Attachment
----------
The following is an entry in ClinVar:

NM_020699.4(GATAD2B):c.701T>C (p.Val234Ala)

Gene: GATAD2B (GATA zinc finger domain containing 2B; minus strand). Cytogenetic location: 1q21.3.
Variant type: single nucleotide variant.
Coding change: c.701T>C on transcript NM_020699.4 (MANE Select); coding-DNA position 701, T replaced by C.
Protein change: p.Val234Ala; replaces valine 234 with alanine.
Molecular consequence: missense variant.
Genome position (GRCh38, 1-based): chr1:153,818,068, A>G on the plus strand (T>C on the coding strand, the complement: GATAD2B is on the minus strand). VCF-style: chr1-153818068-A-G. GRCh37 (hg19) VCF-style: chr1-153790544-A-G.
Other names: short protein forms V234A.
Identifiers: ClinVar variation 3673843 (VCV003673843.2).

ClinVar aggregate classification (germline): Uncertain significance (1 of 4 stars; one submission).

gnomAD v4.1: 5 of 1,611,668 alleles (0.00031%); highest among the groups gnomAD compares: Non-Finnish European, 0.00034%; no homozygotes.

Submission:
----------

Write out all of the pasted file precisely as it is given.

The following is an entry in ClinVar:

NM_020699.4(GATAD2B):c.701T>C (p.Val234Ala)

Gene: GATAD2B (GATA zinc finger domain containing 2B; minus strand). Cytogenetic location: 1q21.3.
Variant type: single nucleotide variant.
Coding change: c.701T>C on transcript NM_020699.4 (MANE Select); coding-DNA position 701, T replaced by C.
Protein change: p.Val234Ala; replaces valine 234 with alanine.
Molecular consequence: missense variant.
Genome position (GRCh38, 1-based): chr1:153,818,068, A>G on the plus strand (T>C on the coding strand, the complement: GATAD2B is on the minus strand). VCF-style: chr1-153818068-A-G. GRCh37 (hg19) VCF-style: chr1-153790544-A-G.
Other names: short protein forms V234A.
Identifiers: ClinVar variation 3673843 (VCV003673843.2).

ClinVar aggregate classification (germline): Uncertain significance (1 of 4 stars; one submission).

gnomAD v4.1: 5 of 1,611,668 alleles (0.00031%); highest among the groups gnomAD compares: Non-Finnish European, 0.00034%; no homozygotes.

Submission: